Finally, the storage process follows. Bourbon whiskey is stored in American white oak barrels for at least two years. A special feature of these barrels is that they are charred on the inside. This is an important factor in creating the typical bourbon taste. In addition, the whiskey matures more slowly in American oak barrels than, for example, in French oak. As a result, the tanin content is lower.

They are usually stored in 200 liter barrels. The minimum period is 2 years. The industry standard is 4 years. However, some premium manufacturers also have significantly longer storage times of 8, 10 up to 23 years. One reason for the generally shorter times compared to Scottish whiskeys are the barrels. New wood gives off more aromatic substances than what is already used. In addition, in Kentucky, for example, whiskey matures at higher temperatures and greater temperature differences, which is why the maturation takes place faster.

The taste of bourbon - mild and soft

Many connoisseurs describe bourbon as whiskey without many rough edges. And that is a very accurate description. Overall, bourbon has a rounder and softer taste profile. This is mainly due to the lack of peat during the manufacturing process. You won't find the typical smoky notes of a Scottish whiskey here. Bourbon tends to be described as less complex than Scottish whiskeys.

In addition, it is not that easy to attest that bourbon has a uniform taste profile. After all, there are many distilleries, each with its own manufacturing peculiarities. However, a few general tendencies can certainly be identified. Above all, the various soft vanilla flavors that get into the bourbon through storage in oak barrels should be mentioned here. With discreetly spicy and mild notes, they combine to form a harmonious whole that particularly appeals to those for whom the classic Scotch is still a touch too strong and too rough.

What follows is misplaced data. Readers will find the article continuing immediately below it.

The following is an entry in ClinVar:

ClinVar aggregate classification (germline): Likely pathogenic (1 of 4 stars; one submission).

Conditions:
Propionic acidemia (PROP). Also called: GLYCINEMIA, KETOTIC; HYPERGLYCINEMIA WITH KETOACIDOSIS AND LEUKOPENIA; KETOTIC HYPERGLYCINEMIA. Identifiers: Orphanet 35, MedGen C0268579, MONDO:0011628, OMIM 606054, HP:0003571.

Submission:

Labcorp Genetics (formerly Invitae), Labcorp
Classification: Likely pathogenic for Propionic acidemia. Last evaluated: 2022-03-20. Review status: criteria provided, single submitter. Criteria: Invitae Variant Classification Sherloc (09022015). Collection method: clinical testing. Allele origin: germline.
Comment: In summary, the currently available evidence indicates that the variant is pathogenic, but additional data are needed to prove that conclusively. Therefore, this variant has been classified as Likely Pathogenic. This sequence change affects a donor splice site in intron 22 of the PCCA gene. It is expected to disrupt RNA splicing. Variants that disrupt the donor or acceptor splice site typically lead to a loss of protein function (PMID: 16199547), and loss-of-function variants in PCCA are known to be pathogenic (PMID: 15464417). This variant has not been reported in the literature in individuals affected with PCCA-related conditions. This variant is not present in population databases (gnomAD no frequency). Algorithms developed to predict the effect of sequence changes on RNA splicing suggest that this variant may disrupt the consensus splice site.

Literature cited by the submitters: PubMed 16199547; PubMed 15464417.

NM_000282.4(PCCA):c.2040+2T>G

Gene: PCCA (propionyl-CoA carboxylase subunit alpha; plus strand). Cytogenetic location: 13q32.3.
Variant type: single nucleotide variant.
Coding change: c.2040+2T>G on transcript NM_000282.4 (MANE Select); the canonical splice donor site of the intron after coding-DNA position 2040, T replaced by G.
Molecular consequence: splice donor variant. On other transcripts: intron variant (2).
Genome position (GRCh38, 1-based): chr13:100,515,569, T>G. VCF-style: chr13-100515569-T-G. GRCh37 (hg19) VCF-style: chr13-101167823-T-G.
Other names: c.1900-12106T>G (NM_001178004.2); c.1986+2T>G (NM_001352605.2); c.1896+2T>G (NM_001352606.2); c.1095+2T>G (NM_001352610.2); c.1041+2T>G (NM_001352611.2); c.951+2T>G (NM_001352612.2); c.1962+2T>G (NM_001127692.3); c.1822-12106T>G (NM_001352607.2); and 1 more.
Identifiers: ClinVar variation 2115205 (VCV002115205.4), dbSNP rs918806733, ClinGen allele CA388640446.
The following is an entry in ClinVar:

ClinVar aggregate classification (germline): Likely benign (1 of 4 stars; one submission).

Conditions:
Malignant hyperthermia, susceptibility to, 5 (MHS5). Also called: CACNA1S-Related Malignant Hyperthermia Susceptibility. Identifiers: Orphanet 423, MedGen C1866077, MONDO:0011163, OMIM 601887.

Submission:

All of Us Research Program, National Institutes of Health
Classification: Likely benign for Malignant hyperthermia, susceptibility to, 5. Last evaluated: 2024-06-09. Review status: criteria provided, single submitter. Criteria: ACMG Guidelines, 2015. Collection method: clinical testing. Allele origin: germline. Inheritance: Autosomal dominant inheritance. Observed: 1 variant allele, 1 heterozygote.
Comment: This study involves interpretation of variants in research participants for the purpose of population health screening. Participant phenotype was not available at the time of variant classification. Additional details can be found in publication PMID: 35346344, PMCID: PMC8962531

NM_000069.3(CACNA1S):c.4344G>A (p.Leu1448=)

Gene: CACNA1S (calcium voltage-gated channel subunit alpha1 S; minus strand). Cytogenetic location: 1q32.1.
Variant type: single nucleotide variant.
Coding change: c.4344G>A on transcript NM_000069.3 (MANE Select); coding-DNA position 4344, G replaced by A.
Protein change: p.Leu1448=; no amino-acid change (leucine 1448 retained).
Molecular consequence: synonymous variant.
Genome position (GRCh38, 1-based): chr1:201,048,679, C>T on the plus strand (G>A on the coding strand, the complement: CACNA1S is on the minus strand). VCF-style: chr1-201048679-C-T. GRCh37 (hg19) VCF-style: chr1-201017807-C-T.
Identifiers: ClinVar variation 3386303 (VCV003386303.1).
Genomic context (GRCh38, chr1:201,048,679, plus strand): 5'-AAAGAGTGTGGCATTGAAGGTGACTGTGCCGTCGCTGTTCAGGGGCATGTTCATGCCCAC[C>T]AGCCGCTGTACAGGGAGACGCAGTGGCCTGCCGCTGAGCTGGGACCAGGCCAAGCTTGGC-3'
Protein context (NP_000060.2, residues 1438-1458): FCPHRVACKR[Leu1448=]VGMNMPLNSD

A brief outline of America's whiskey history

Bourbon has a long, multifaceted tradition. In order not to go beyond the scope at this point, we only want to deal with the most important key points.

It all began with the colonization of America. Back then it was mainly the Scottish and Irish settlers who wanted to enjoy whiskey in their new homeland. Since grains such as rye and wheat thrived well on the soil, surpluses could soon be produced that were available to the farmers for distillation. In this way they could earn a little extra income on top of their otherwise very modest livelihood. The first distilleries opened in Maryland, Pennsylvania and Virginia.

The maize, which is typical for bourbon, was used because the barley otherwise used only grew very sparingly on the soil. It was quickly found that it blended well with wheat and rye. In addition, instead of the peat known from Scotland, you had to switch to other fuels, which is why the bourbon does not have the typical smoky taste of Scottish whiskey. Attempts were made to compensate for the lack of seasoning with charred barrels and the addition of hops.

In the following, the bourbon began its success. The peasant distilleries became large distilleries that delivered the popular spirit to all parts of the country. In the course of history there have been setbacks time and again. The first and second world wars as well as prohibition should be mentioned here. However, none of this could affect the continued success. Today there are many well-known types of bourbon that are popular all over the world. Of course, Jack Daniels and Jim Beam should be mentioned above all.

Where does the name Bourbon actually come from?

The addition of bourbon to the name goes back to the French during the war of liberation. In gratitude for their help in the victory over the English troops, a border area between what is now Kentucky and Indiana was renamed after the French royal house of the Bourbons. The name addition quickly became common in the region, as it stood for good quality. And even if there is no longer a distillery in the entire county today, the name has remained as a seal of approval. The requirements for a whiskey to be officially called bourbon were only passed by Congress in 1964.

The most famous distilleries

Four roses
  • Based in Lawrenceburg, Kentucky
  • Now owned by the Kirin Brewery Company
  • Founded in 1886
  • Is faded from a total of 10 different straight bourbons